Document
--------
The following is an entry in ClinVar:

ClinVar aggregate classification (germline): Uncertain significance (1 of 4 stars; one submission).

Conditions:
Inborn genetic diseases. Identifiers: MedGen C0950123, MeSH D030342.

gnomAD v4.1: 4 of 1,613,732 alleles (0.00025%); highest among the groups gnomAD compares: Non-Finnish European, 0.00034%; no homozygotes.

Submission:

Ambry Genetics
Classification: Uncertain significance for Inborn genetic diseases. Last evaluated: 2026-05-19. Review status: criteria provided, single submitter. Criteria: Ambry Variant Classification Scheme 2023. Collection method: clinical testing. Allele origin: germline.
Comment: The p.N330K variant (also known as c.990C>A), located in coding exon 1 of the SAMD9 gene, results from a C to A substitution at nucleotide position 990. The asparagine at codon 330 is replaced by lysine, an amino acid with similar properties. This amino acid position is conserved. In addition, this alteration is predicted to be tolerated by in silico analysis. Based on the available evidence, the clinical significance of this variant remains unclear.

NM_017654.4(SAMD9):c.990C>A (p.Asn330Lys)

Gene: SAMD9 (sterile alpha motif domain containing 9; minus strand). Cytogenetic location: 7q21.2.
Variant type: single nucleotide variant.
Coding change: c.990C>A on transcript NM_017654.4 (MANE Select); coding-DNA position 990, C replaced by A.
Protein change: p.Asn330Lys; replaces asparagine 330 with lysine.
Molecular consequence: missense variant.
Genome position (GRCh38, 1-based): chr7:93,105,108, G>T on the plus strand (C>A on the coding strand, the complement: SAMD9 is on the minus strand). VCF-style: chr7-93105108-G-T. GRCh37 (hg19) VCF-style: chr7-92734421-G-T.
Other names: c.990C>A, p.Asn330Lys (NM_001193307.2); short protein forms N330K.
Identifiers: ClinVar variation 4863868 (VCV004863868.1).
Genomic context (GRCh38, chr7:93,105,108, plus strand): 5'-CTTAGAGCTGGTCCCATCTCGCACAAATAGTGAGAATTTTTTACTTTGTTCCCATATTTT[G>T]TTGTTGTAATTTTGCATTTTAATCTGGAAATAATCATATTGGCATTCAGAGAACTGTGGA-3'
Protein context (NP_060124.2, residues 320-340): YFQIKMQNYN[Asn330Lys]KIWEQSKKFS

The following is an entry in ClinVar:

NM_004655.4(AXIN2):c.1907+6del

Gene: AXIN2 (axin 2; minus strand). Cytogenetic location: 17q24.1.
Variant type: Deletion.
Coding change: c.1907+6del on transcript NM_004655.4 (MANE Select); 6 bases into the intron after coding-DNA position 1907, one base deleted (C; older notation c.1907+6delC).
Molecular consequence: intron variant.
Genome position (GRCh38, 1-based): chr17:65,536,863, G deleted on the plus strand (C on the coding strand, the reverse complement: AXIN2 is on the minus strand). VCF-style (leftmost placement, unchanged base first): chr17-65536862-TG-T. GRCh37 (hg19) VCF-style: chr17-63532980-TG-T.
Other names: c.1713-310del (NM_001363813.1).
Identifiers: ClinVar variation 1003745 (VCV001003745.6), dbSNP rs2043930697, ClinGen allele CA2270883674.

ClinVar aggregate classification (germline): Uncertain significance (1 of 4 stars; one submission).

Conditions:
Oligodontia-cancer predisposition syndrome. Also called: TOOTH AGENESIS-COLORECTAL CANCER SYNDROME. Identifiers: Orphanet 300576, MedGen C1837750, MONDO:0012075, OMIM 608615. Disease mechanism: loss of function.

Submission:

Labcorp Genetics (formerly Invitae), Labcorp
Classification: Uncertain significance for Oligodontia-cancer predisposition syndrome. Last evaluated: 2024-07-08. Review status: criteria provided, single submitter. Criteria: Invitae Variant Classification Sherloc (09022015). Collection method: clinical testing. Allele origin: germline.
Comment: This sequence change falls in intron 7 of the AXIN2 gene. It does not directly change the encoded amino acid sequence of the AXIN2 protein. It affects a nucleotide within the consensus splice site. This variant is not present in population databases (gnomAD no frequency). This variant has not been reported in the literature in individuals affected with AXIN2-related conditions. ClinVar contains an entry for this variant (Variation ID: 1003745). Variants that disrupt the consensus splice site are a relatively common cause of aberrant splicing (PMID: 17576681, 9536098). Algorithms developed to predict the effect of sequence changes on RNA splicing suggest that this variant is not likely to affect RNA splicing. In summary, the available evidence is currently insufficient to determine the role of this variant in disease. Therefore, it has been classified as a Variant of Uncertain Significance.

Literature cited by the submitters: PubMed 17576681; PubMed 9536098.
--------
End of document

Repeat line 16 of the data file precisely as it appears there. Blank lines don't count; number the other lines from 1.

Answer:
Genome position (GRCh38, 1-based): chr7:93,105,108, G>T on the plus strand (C>A on the coding strand, the complement: SAMD9 is on the minus strand). VCF-style: chr7-93105108-G-T. GRCh37 (hg19) VCF-style: chr7-92734421-G-T.